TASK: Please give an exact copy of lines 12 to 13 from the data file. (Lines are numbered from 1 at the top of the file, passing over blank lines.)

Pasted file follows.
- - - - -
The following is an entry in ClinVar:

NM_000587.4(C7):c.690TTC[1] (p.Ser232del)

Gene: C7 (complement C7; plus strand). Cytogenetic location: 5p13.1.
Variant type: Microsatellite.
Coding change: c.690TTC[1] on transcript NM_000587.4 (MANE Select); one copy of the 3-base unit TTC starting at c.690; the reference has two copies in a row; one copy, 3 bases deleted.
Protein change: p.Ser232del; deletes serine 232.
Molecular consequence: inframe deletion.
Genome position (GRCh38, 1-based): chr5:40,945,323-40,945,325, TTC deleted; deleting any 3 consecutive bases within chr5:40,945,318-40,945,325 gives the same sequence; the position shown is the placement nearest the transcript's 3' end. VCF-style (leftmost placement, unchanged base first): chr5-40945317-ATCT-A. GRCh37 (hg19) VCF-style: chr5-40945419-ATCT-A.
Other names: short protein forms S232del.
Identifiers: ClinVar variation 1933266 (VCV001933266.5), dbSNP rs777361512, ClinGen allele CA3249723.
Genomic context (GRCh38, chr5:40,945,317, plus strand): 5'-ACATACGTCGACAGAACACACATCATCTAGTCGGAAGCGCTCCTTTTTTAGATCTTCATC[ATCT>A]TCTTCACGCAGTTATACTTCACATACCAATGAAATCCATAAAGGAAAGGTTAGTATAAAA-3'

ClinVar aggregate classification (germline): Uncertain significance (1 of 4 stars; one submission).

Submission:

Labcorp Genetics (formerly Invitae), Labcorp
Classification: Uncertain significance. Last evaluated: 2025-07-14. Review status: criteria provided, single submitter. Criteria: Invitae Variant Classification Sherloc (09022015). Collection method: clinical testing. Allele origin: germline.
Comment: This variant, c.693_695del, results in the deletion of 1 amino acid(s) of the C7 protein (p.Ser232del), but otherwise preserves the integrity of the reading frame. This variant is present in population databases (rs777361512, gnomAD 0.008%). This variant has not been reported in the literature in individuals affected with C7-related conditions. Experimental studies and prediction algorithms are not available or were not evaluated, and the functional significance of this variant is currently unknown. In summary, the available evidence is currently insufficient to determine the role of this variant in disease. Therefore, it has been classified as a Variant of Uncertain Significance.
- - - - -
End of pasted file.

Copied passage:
ClinVar aggregate classification (germline): Uncertain significance (1 of 4 stars; one submission).

Submission: